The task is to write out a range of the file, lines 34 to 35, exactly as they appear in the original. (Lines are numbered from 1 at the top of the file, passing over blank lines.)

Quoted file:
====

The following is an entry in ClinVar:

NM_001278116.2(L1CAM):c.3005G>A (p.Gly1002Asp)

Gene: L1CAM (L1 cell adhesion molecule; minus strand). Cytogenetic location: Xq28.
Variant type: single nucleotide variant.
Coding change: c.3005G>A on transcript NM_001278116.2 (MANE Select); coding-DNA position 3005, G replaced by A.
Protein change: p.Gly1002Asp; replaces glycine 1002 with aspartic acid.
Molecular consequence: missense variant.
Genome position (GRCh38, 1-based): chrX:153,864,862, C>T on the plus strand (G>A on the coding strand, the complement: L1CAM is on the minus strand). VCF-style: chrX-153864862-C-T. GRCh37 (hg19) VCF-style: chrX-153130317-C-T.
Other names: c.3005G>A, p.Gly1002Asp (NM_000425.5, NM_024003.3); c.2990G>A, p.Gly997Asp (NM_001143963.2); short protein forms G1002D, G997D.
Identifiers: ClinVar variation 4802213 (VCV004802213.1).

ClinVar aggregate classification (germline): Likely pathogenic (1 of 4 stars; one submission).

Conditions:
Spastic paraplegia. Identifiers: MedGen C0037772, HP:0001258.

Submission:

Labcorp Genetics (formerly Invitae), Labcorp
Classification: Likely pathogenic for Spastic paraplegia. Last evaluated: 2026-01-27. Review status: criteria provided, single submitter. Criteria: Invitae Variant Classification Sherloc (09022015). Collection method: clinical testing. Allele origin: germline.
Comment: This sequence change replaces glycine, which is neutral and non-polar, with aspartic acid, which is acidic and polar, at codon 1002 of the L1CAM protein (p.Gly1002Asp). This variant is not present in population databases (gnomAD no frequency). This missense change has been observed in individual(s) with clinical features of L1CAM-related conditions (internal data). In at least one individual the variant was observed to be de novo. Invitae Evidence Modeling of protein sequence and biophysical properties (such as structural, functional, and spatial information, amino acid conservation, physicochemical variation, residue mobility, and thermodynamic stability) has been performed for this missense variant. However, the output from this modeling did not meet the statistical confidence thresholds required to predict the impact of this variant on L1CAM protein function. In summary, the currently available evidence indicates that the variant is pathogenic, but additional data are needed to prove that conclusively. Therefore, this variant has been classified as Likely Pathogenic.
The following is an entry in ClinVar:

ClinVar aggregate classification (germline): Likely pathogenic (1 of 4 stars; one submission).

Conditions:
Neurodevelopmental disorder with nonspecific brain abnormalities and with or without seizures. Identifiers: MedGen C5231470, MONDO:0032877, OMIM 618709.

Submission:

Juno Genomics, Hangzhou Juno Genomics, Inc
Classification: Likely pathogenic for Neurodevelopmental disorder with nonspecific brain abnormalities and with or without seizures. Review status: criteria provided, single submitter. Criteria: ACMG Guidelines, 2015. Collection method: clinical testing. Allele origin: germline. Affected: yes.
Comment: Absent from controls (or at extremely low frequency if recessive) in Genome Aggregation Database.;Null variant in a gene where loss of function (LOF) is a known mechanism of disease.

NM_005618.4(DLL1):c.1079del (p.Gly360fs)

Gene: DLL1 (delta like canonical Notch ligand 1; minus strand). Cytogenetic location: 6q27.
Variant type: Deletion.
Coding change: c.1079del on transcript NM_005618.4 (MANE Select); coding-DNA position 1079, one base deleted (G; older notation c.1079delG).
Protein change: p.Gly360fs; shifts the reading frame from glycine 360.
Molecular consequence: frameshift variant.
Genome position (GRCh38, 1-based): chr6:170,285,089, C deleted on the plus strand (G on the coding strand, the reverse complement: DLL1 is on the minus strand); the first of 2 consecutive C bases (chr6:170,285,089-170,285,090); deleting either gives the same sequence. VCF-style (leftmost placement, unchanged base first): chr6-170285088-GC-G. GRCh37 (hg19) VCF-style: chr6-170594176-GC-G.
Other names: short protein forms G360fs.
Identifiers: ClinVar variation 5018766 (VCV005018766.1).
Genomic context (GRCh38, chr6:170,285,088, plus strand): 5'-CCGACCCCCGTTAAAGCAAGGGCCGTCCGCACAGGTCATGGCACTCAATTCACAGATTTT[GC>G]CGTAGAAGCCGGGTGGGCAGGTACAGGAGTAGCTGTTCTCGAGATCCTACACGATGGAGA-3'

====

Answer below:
Identifiers: ClinVar variation 5018766 (VCV005018766.1).
Genomic context (GRCh38, chr6:170,285,088, plus strand): 5'-CCGACCCCCGTTAAAGCAAGGGCCGTCCGCACAGGTCATGGCACTCAATTCACAGATTTT[GC>G]CGTAGAAGCCGGGTGGGCAGGTACAGGAGTAGCTGTTCTCGAGATCCTACACGATGGAGA-3'